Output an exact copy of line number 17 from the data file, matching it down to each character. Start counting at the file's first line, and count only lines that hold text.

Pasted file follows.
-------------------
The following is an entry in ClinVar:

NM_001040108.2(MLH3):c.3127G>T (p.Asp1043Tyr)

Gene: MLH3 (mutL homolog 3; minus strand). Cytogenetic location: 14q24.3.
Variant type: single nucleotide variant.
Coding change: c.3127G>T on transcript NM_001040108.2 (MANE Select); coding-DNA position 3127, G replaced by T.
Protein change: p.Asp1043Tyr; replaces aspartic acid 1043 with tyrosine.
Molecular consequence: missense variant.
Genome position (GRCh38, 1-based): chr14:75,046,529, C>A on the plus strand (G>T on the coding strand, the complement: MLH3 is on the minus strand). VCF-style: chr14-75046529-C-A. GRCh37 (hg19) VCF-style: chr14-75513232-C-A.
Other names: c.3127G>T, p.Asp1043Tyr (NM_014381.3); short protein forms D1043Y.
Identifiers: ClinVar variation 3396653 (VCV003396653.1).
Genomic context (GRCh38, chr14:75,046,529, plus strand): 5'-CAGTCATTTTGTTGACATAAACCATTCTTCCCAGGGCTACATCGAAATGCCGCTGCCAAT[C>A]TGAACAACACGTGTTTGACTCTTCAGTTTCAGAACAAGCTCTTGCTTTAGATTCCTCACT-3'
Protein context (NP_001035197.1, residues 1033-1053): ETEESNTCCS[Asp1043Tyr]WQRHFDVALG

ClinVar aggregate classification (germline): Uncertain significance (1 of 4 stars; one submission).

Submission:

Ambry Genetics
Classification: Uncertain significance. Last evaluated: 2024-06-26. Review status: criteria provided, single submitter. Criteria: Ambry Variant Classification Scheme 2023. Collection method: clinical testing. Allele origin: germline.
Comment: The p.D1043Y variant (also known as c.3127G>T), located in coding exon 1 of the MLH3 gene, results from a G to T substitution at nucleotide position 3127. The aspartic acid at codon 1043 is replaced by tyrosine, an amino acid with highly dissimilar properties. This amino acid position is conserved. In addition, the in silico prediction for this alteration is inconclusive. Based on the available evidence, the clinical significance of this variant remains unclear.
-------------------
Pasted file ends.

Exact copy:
Comment: The p.D1043Y variant (also known as c.3127G>T), located in coding exon 1 of the MLH3 gene, results from a G to T substitution at nucleotide position 3127. The aspartic acid at codon 1043 is replaced by tyrosine, an amino acid with highly dissimilar properties. This amino acid position is conserved. In addition, the in silico prediction for this alteration is inconclusive. Based on the available evidence, the clinical significance of this variant remains unclear.